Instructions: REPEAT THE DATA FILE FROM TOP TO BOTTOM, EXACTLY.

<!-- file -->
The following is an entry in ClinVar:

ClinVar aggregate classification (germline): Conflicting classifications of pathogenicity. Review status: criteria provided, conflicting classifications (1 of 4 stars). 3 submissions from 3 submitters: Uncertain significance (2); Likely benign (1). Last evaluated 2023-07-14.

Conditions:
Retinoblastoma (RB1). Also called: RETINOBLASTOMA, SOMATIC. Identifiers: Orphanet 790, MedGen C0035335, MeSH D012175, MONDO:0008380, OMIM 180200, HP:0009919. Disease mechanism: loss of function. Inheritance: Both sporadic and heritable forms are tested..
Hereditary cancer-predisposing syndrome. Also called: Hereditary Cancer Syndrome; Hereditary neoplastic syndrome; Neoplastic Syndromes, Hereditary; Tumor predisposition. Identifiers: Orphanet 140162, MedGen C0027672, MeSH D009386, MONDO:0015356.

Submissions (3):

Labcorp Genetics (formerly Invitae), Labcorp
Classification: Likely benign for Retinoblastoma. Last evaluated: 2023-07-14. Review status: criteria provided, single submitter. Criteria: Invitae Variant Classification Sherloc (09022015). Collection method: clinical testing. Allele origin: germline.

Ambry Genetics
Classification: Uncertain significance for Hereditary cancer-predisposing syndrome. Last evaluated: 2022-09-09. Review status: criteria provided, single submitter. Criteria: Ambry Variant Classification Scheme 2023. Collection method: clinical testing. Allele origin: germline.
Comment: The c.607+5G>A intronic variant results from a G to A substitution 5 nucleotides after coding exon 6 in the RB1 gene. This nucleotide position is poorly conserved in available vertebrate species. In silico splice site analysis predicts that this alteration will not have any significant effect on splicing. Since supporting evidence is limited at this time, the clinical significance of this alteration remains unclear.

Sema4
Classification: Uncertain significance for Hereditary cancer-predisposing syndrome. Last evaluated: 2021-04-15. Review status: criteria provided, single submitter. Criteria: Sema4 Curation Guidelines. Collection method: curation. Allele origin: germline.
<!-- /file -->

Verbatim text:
The following is an entry in ClinVar:

ClinVar aggregate classification (germline): Conflicting classifications of pathogenicity. Review status: criteria provided, conflicting classifications (1 of 4 stars). 3 submissions from 3 submitters: Uncertain significance (2); Likely benign (1). Last evaluated 2023-07-14.

Conditions:
Retinoblastoma (RB1). Also called: RETINOBLASTOMA, SOMATIC. Identifiers: Orphanet 790, MedGen C0035335, MeSH D012175, MONDO:0008380, OMIM 180200, HP:0009919. Disease mechanism: loss of function. Inheritance: Both sporadic and heritable forms are tested..
Hereditary cancer-predisposing syndrome. Also called: Hereditary Cancer Syndrome; Hereditary neoplastic syndrome; Neoplastic Syndromes, Hereditary; Tumor predisposition. Identifiers: Orphanet 140162, MedGen C0027672, MeSH D009386, MONDO:0015356.

Submissions (3):

Labcorp Genetics (formerly Invitae), Labcorp
Classification: Likely benign for Retinoblastoma. Last evaluated: 2023-07-14. Review status: criteria provided, single submitter. Criteria: Invitae Variant Classification Sherloc (09022015). Collection method: clinical testing. Allele origin: germline.

Ambry Genetics
Classification: Uncertain significance for Hereditary cancer-predisposing syndrome. Last evaluated: 2022-09-09. Review status: criteria provided, single submitter. Criteria: Ambry Variant Classification Scheme 2023. Collection method: clinical testing. Allele origin: germline.
Comment: The c.607+5G>A intronic variant results from a G to A substitution 5 nucleotides after coding exon 6 in the RB1 gene. This nucleotide position is poorly conserved in available vertebrate species. In silico splice site analysis predicts that this alteration will not have any significant effect on splicing. Since supporting evidence is limited at this time, the clinical significance of this alteration remains unclear.

Sema4
Classification: Uncertain significance for Hereditary cancer-predisposing syndrome. Last evaluated: 2021-04-15. Review status: criteria provided, single submitter. Criteria: Sema4 Curation Guidelines. Collection method: curation. Allele origin: germline.